Despite an aﬀable personality, there is a deﬁnite steely underbelly that is full of determination. It’s clear he has a plan and the aim is simple: to win as much as they can after ﬂattering to deceive in recent years. Last season saw the side show glimpses of brilliance but they were too few and far between to mount a serious challenge, something McGrath believes they are more than capable of achieving this term.
“We really want to win something”
“The last two years we’ve made really good strides in one-day cricket. We were struggling with it the previous two or three and I think we’ve been unlucky not to win something. We’d the ﬁasco in the 20 Twenty (Yorkshire’s run came to an end when they were docked points from the Nottinghamshire game after Azeem Raﬁq was identiﬁed as not registered). We came close in the semi ﬁnal at Essex. There was promotion in the Pro 40. In the championship I just think we’ve lacked a little bit of consistency. We’ve led the league on a couple of occasions over the last two years but then fallen away.
“My remit is to consolidate what we’ve done and really push on because this Club deserves some silverware. Our younger players have done really well the last couple of years. We’re very keen to give them a chance alongside some experienced players such as myself, Matthew Hoggard, Jacques Rudolph and Michael Vaughan.
“It’s a bit of a cliché but it’s about winning trophies. We are not settling for second and third and saying “that’s a good season”. We really want to win something. With the youngsters we’ve got, if we can win one then I think we can go on and win many more. Because then it will give them the belief and so much more self conﬁdence.”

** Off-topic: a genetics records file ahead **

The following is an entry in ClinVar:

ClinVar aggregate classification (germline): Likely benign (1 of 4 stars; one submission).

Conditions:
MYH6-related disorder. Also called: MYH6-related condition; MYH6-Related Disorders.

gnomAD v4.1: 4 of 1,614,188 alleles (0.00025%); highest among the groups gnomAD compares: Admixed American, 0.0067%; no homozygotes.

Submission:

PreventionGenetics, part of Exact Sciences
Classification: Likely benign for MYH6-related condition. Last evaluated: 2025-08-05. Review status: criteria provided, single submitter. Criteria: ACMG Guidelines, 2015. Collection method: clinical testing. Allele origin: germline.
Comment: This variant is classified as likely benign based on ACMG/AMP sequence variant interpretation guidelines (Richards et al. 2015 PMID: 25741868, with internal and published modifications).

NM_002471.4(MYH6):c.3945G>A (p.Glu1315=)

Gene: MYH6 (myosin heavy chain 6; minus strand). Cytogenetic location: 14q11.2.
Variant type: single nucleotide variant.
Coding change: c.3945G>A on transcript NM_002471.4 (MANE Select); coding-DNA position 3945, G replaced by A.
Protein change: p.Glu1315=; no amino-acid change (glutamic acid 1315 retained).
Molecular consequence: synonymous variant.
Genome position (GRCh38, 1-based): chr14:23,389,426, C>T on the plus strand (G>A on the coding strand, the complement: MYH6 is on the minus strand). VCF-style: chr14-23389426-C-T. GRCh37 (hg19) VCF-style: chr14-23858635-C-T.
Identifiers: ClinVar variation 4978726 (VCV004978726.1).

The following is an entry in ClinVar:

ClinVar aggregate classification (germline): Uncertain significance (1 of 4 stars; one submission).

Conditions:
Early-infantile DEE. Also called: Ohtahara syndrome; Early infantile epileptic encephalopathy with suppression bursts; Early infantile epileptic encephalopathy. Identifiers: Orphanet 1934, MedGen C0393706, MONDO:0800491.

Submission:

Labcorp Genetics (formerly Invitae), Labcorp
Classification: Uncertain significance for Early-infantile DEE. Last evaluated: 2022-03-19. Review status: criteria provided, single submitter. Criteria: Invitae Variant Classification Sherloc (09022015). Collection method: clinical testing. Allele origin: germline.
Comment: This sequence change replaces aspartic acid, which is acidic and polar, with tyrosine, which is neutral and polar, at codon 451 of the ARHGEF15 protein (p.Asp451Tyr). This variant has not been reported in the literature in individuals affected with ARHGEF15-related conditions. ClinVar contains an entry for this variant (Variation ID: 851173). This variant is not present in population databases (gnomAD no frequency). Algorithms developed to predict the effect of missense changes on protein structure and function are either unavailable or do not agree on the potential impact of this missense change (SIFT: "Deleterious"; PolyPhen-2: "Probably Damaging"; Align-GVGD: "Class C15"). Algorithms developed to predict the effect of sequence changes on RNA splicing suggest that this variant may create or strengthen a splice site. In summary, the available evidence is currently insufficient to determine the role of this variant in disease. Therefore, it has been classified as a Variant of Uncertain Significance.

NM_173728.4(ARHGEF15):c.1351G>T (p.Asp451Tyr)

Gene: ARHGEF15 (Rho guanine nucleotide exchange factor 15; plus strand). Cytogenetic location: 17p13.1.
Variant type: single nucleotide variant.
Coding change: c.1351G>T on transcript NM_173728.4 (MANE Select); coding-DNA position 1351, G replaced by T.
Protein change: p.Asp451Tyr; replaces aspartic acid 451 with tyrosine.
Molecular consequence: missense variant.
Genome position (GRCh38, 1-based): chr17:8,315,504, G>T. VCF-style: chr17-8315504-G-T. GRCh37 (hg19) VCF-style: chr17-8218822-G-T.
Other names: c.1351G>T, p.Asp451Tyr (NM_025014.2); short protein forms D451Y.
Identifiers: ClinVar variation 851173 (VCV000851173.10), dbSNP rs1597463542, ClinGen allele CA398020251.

The most talented youngster is Adil Rashid. He has been on tour with England in the West Indies this winter. The player is now pressing hard to stake a claim in the side. It’s something that would seriously aﬀect Yorkshire.
“Rashid will be a star for England”
“He’s very important to us,” McGrath adds without hesitation. “I’ve seen him develop over the last few years and he’s a ﬁne all-round cricketer. As a Club we are delighted he’s getting a chance with England. We want to produce players who can play for their country. Hopefully he’ll be a star for England in the Ashes this year, that would be fantastic. But if not we know that with him in our team we are a better side.
“It’s also a bonus having Michael Vaughan about. It will give our young guys a huge boost to work with him and see how a Test player goes about things. He’s very hungry to get his England place back. So that can only be good for us and from speaking to him I know he’s determined to do well.”
And what of his own international career? Many point to his undoubted talent but a lack of opportunity. Especially when compared to the chances aﬀorded to the likes of Graeme Hick and Mark Ramprakash over the years.
“I felt I was pretty lucky at the time to be picked. But having been selected I thought I did reasonably well. I was really disappointed to be left out because I felt I could succeed at that level. But I’m not a bitter person. I wanted to show the selectors that it wasn’t going to aﬀect my career. My form’s been really good ever since. I’ve been as consistent as anyone in the country. I believe I’m a better player than I was then. Although I’m appreciative of playing for my country. I’d love to do it again. If that opportunity comes again then great. But my focus is fully on Yorkshire and as Captain I want us to get back to winning trophies. So that’s the only thing in my head at the moment.”
It’s clear the aim is to win. McGrath is not picky when it comes to which competition it is as long as there’s some more silverware in the Headingley trophy cabinet.
“Each competition is equally important. It’s the last year of the Pro 40 so it would be great to win that; we’ve not experienced 20 Twenty ﬁnals day yet; a one-day ﬁnal at Lord’s is always a great day out; and winning the championship was one of the greatest experiences of my life, so you can’t prioritise. We’ll take any one or all four.”
Editor’s Update: McGrath stepped down as Yorkshire captain by the end of his first season in charge, citing poor form. He retired in 2012. He is currently assistant head coach at Essex.